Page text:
Subsidiary characters are so well sung and imagined they hardly feel hardly subsidiary. Miles as the tangle-haired, barely comprehensible Beggar Woman has one of the toughest roles—a much more significant character than her name implies, she is also a one-woman Greek chorus of all that unfolds, who expresses the terror of all she sees all around her with cries of “City on fire!”, again pairing the horror of what is occurring inside Mrs. Lovett’s pie shop with the ravenously capitalist city around it. Maria Bilbao as Johanna, Todd’s secret daughter, is Turpin’s both ward and creepily intended bride, has both a sweetness and a spiky impatience about her imprisonment.
Jordan Fisher as Anthony plays his love for Johanna, and determination to rescue her, stoutly straight—and sings his love song, “Johanna” with a bring-the-house-down ardor. Reunited at one point they sing over each other, she imagining him killed, in a debtors’ jail, or trampled by a horse, he wanting to marry her. Their song, “Kiss Me,” has a springy sense of fun to it, considering the desperate circumstances Johanna is in, Sondheim ingeniously threading in the converse plans of Turpin and his sidekick Beadle Bamford (John Rapson) through the lyrics.
The high-jinks and mugging of Pirelli (Nicholas Christopher), Todd’s barber competition and first victim, as they face off to prove who can de-whisker customers best, is another act one delight; Todd taking one look at Pirelli’s hair elixir and declaring it “piss—with ink.”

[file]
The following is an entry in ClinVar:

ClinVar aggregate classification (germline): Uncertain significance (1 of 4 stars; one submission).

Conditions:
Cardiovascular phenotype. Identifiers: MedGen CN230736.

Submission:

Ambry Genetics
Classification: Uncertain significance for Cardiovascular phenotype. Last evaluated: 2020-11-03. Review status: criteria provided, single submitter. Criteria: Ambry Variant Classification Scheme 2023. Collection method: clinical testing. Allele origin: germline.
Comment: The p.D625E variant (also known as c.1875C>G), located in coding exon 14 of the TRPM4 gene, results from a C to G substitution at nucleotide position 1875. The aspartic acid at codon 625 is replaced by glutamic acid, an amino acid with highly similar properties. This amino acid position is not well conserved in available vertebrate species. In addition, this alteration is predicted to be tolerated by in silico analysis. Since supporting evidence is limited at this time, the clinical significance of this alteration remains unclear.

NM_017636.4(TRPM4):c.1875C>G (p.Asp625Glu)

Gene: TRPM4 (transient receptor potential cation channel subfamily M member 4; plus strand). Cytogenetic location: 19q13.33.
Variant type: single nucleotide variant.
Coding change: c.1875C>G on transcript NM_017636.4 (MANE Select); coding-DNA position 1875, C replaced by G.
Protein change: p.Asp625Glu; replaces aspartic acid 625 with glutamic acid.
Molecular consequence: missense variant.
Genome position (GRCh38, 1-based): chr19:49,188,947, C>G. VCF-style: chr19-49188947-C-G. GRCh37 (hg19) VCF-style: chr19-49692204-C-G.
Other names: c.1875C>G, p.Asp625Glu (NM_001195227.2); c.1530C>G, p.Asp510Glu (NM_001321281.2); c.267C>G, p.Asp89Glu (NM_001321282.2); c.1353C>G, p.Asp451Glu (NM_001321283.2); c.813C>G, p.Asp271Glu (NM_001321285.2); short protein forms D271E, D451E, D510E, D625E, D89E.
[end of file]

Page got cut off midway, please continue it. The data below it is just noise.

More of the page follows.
As Pirelli’s assistant, Tobias, Stranger Things’ Gaten Matarazzo has a vulnerability and fatal inquisitiveness as he wonders what happened to his boss, and what really happens in the depths of the pie shop. He and Ashford give that famously tender aria, “Not While I’m Around,” a quietly bruised intensity (even though it too feels slightly lost in how it is staged on the far left of the stage)—a meeting of not-parent and not-child promising to protect one another, which Mrs. Lovett will soon betray both for herself and her obsession with Todd. The musical proposes a new model for what families and bonds may look like, then tears them apart, because—no spoilers—right in front of us is a biological family that should be together but is broken asunder.
That unit is further broken by the mounting murders and tragedies on stage, and the city careening out of control, with “rats in the streets and lunatics yelling at the moon” as the chorus sings. Groban and Ashford’s final scene together is the perfect bookend to the madness of Todd and Mrs. Lovett’s relationship, she deluded to the end—he, wanting to exact a final revenge for being cheated of all that he could have had and was right in front of him. The chorus has the final fevered say of what has unfolded, but it is the masterful Groban and Ashford—heading to the back of the stage in near-darkness until… well, you’ll see—who command our attention and rapturous applause to the last.